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I would like to analyse the following data:

  • Number of observations: 430 trees
  • 1 response variable: diameter growth of trees
  • 2 categorical factors: tree species (9 levels) and treatment (2 levels)

The response variable seems to have an exponential distribution (density, density of log-transformed growth).

This plot suggests that tree species has a strong influence on dbh growth, and this plot that treatment hasn't. For some species, there seems to be an interaction between species and treatment.

I would like to analyze influence of species, treatment and interaction between species ~ treatment. If the response variable was normally distributed, I guess an ANOVA would be adequate. However, due to the exponential distribution, I am unsure about how to proceed further.

I made an ANOVA (aov(dbh.growth ~ species * treat, data=df) that showed significant Pr(>F) values for both factors + interaction (see analysis plots), but are the results usable?

What possibilities are there for factor analysis with exponentially distributed data?

Are there any transformations I might use the transform the data to a normal distribution?

Thanks for any help... I'm really stuck here. ;)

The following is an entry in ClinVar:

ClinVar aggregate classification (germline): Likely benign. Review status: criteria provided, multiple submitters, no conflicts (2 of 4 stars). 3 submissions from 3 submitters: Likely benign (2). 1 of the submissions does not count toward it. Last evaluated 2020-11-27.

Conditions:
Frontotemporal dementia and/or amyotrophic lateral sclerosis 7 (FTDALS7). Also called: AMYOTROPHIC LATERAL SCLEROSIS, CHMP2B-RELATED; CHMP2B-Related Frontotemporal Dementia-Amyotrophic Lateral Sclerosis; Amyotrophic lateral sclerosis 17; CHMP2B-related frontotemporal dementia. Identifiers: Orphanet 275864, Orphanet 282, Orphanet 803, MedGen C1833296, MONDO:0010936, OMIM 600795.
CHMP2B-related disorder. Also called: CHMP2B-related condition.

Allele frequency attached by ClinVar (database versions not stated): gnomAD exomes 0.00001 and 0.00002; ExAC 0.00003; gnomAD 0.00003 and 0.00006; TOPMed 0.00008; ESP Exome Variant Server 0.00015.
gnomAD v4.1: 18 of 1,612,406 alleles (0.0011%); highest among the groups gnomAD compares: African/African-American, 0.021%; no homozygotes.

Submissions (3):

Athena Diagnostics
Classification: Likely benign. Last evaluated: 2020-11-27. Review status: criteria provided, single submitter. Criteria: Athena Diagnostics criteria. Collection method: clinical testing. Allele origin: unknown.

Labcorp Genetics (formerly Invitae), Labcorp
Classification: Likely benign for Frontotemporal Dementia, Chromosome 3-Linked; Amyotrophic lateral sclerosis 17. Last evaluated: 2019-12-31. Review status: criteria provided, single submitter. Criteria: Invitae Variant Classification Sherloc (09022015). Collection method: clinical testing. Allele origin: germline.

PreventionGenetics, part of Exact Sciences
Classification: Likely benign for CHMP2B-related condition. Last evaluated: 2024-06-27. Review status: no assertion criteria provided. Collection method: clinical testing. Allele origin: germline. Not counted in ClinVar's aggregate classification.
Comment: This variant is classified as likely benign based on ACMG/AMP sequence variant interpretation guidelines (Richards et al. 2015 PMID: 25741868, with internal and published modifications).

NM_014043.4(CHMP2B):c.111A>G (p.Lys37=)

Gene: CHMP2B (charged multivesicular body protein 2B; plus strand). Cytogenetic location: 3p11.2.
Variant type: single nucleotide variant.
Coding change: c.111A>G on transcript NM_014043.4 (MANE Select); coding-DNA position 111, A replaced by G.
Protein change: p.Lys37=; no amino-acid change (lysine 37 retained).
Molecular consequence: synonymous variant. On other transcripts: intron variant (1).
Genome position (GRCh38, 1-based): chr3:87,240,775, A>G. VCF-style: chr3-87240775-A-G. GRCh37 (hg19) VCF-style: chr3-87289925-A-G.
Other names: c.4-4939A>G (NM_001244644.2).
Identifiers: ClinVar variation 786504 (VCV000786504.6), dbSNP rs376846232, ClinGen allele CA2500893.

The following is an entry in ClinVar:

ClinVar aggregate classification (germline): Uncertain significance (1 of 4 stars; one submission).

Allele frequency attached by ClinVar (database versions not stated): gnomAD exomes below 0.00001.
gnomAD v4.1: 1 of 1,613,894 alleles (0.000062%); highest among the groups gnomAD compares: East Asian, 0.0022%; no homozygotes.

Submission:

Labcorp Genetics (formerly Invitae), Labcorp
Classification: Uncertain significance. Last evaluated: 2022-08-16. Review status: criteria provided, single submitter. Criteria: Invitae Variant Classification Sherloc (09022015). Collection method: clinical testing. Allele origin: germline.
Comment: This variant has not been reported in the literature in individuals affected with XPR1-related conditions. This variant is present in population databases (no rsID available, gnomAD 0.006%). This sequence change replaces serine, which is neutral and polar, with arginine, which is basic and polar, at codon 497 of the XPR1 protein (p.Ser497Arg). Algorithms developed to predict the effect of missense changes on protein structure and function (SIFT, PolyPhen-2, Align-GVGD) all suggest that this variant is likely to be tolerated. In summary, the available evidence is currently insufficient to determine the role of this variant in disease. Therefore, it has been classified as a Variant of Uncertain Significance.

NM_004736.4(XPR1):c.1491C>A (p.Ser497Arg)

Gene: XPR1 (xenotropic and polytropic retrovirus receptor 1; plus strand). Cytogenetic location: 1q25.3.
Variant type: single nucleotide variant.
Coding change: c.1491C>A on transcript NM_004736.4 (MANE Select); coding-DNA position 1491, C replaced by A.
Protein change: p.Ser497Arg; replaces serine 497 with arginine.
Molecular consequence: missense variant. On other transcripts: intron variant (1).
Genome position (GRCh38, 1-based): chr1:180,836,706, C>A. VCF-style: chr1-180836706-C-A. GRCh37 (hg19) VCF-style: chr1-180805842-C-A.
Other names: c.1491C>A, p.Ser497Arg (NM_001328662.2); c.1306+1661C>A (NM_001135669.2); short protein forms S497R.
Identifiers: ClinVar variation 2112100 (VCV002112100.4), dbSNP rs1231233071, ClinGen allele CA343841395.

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    $\begingroup$ I don't see exponential distributions here. The plots indicate you have mixtures of distributions, each of which may be symmetric or close to it. So the first thing to do is a robust ANOVA (such as median polish) and investigate its residuals. This may show that ANOVA is fine. Otherwise, it will suggest ways to re-express the data that leave symmetrically distributed residuals. $\endgroup$ – whuber Sep 19 '11 at 14:41
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You could try a parametric survival regression with no censoring and an assumed exponential distribution: survreg(Surv(dbh.growth) ~ species * treat, data=df,dist="exponential")

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